A cross-institutional Journal Club Initiative
SARS-CoV-2 mRNA vaccination elicits robust and persistent T follicular helper cell response in humans
Mudd P.A. et al. (BioRxiv) DOI: 10.1101/2021.09.08.459485
T follicular helper (Tfh) cell
CD4+ T cell
T follicular helper (Tfh) cell signals are necessary for forming and sustaining germinal center (GC) reactions in order to promote the development of both long-lived plasma cells and high-affinity memory B cells.
Human lymph node tissue was collected by fine needle aspiration. Investigators observed a robust positive correlation between the magnitude of the Spike(S)-specific (GC) B cell population in the lymph node and the total Tfh cell population frequency. TCR sequencing of this Tfh cell population showed a prominent TCRα chain cluster indicating a potential immunodominant epitope region targeted by these T cells
The sequence of the immunodominant epitope region was identified using public datasets pairing TCR sequences with the spike peptide they are capable of recognizing. The minimal epitope and its HLA-restriction were determined using the NetMHC epitope prediction platform and patient HLA-typing data from the public datasets
MHC Class II tetramers specific for the minimal S epitope (S167-180) and DPB1:04:01 allele were shown to be capable of recognizing T cells from from the convalescent patient peripheral blood and Jurkat cells transduced to express both an NFAT-GFP reporter and the epitope-specific TCRs discovered in the public datasets.
The MHC Class II tetramers were used to assess the kinetics and phenotype of CD4+ T cells in the peripheral blood and lymph node following mRNA vaccination with BNT162b2
In the periphery, following vaccination, most CD4+ T cells specific for this epitope exhibited an effector memory phenotype (CCR7- CD45RO+) with 5-15% possessing circulating Tfh markers (CXCR5+PD1+) that became difficult to detect 200 days following the second dose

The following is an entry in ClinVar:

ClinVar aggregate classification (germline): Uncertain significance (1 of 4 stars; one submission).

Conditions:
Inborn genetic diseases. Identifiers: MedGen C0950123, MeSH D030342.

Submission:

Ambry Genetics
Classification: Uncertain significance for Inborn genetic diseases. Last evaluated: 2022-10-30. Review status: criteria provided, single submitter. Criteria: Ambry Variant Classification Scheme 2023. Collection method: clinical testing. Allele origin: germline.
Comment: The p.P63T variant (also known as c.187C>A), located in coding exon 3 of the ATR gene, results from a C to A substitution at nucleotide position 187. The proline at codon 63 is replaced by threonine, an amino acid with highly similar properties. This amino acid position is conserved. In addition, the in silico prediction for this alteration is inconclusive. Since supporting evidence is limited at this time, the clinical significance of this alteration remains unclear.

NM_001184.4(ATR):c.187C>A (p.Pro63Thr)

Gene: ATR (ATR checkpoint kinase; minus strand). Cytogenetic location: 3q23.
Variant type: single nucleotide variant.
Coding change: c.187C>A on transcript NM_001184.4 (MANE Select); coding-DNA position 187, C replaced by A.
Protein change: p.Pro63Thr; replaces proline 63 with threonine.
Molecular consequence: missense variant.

In the axillary lymph node, there was a strong antigen-specific Tfh frequency at least 60 days following vaccination even as cTfh contraction was observed in the blood. Between day 28 and day 60 post-vaccination, there was also a strong positive correlation between the frequency of TCRα clonotype sequences.
One limitation of this study is that it was only able to assess the Tfh response in individuals vaccinated with BNT162b2 and did not assess the response in recipients of mRNA-1273 (developed by Moderna). While there are many similarities in the design of these vaccine constructs, recent studies have shown a stronger antibody response and potentially higher degree of protection from symptomatic disease in recipients of the mRNA-1273 vaccine likely due to differences in the lipid nanoparticle and the dose concentration and timeframe between vaccination strategies. Also, this study does not take into account how SARS-CoV-2 variants may impact epitope recognition by Tfh cells following vaccination as well as natural infection which generates antigen-specific T cells to multiple ORFs of SARS-CoV-2 aside from spike.
This study is highly significant and novel as it is one of the first studies to analyze the phenotype and kinetics of Tfh cells in the lymph nodes following mRNA vaccination. The authors use multiple complementary strategies to validate the immunodominant epitope they selected to track antigen-specific CD4 T cell populations. The major takeaway from this study is that a subset of antigen-specific CD4+ T cells circulating in the peripheral blood following vaccination develop a phenotype consistent with cTfh cells and are capable of contributing to stable germinal center reactions even as the peripheral blood frequency for these CD4+ clonotypes begin to disappear. The ability of lipid-nanoparticle encapsulated mRNA vaccines to generate such robust germinal center reactions is critical to forming high-affinity and long-lasting humoral immunity that is potentially superior to natural infection and other vaccine platforms. This also has important implications for the design of high-performance vaccines for other viral infections. Finally, the methodology used in this study has the potential to inform strategies in immuno-oncology, particularly neoantigen discovery and cancer vaccine immune monitoring.
Reviewed by Matthew Brown as part of the cross-institutional journal club of the Immunology Institute of the Icahn School of Medicine, Mount Sinai and the Kennedy Institute of Rheumatology, University of Oxford.